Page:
994710_10151975608633860_692108589_nMy patience is not never-ending, and by the end of the day, I’m usually pretty frayed.  Which is why I absolutely suck at the bedtime routine. The slightest, always probable obstacle to a smooth bedtime process puts me in the foulest of moods and I end the night being angry at my children. I don’t ever want to end a day like that, and too often on the days that I put them to bed (thankfully rare), that’s how it ends up.

Normally, the spirited one (5 years old) is bouncing off the bed or doing handstands against the wall. The youngest (3 years old) is exhausted and just wants to go to sleep, but the squealing upside down tornado prohibits this. As I soothe him with belly rubs, the hurricane is belting out Jingle Bells and it’s only when I get angry that she slows herself down a little. Only then will she try to whisper Jingle Bells. So that’s how it ends. Me angry. Feeling like a schmuck.

Inevitably, my guilt burns at me and I have to go check on them a while later, to kiss their little faces and tell them how much I love them. Best case scenario is they are both asleep. But tonight, the typhoon was still awake. Frankly, I’m not sure tranquilizer darts would work on her. So I snuggled her for half an hour, kissed her face over and over, told her how much I loved her. But I still wish it was different. No, I wish I was different.

I’m tired of punishments. I’m tired of taking away whatever the flavor of the day is in order to get the behavior I want. I’m tired of making threats and having to carry them through. I’ve gotten much better during the day but I’m still ragged by the end of the evening.   I want an alternative to “do XYZ or else . . .” but I have no idea what that alternative is.

Ideas?

 

Today’s Battle.

I have a 5 year old daughter. Politely, she is called a “spirited child” but in reality, she’s a hurricane, and a tornado. An intense child who feels things everything passionately. Everything. She will love you hard, she will hate you hard, her anger parallels the wrath of God. She will outsmart you in the worst possible way, because she will do it subversively. Not until she is close to her goal will I realize what she has done. She will miss you, hug you, love you, like you’ve never experienced before. To me, she is awe inspiring. A force of nature. I look at her and she takes my breath away. But it’s not easy.

This week has been particularly hard because her little brother turned three years old on Monday. That means he received presents and she didn’t. My first glimpse of this joy happened last year when she was four, and he two. I’m hoping it gets better with age. On the day itself, she did pretty well. But the week has proved very challenging. She has taken to hiding his new games. And on reprimand, the attitude comes out. Oh my, the attitude. She’s a little body with a huge personality. Often times, she just can’t control what comes out, because she feels it so fiercely. Many times, she can astound us with how controlled she can be.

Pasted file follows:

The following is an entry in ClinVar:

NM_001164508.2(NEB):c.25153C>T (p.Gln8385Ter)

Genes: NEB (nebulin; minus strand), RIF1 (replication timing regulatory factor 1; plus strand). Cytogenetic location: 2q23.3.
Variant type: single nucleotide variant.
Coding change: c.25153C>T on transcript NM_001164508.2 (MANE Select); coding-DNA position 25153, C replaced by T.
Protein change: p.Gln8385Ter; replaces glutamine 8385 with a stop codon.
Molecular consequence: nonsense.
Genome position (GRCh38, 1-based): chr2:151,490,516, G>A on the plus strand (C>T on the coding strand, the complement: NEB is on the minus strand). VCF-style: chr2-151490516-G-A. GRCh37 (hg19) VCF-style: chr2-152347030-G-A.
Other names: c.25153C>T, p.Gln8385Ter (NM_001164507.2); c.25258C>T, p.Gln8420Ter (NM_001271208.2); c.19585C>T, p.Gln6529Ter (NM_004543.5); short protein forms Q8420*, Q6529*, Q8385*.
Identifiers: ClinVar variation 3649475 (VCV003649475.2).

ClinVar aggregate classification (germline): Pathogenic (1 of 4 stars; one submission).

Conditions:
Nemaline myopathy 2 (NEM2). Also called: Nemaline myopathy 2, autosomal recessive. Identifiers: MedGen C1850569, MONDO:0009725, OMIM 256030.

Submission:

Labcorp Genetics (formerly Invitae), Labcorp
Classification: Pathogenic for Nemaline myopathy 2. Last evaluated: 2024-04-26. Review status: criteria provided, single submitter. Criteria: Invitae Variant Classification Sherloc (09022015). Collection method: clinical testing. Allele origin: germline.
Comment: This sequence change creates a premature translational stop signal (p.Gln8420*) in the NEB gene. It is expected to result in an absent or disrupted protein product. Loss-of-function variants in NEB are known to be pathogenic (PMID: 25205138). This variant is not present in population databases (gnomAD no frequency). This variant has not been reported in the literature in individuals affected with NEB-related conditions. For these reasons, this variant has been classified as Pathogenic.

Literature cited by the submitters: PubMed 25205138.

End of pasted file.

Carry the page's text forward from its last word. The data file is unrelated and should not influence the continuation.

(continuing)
She just discovered that a friend of hers colored a page of her coloring book. The unused coloring book that hasn’t been given a second glance since she received it.  Ever. But suddenly, she was indignant that a page was used. Despite imparting to her that the page was used with my permission, she would not quit. There are just some things she focuses on and as with everything else of her nature, the laser beams are set.

In a fleeting thought, the ‘perfect parent’ would have sat her down and explained everything ad nauseam until she understood. Instead, I walked upstairs to do laundry after Daddy told her she couldn’t have the coloring book anymore (she never uses them, this isn’t a big loss here). She quickly followed me, hysterical, because I’m the easy parent. So I tried to do the right thing. I sat with her on my bed and I talked to her about how the used coloring page was a present from her friend, a surprise for her. But the only thing she could focus on getting that coloring book back from Daddy. Daddy took it away and she wanted Mommy to give it back.

Unfortunately, despite my calm discussions, she exploded and began something that she hasn’t done in years. She threw a tantrum. So now she sits in her room, quietly. Oddly enough, since she is an extrovert, sitting in her room (not a hardship here, there are toys and books in there) for a while seems to center her and she usually emerges a much calmer person.

I’ll take some deep breaths.

Is it bedtime yet?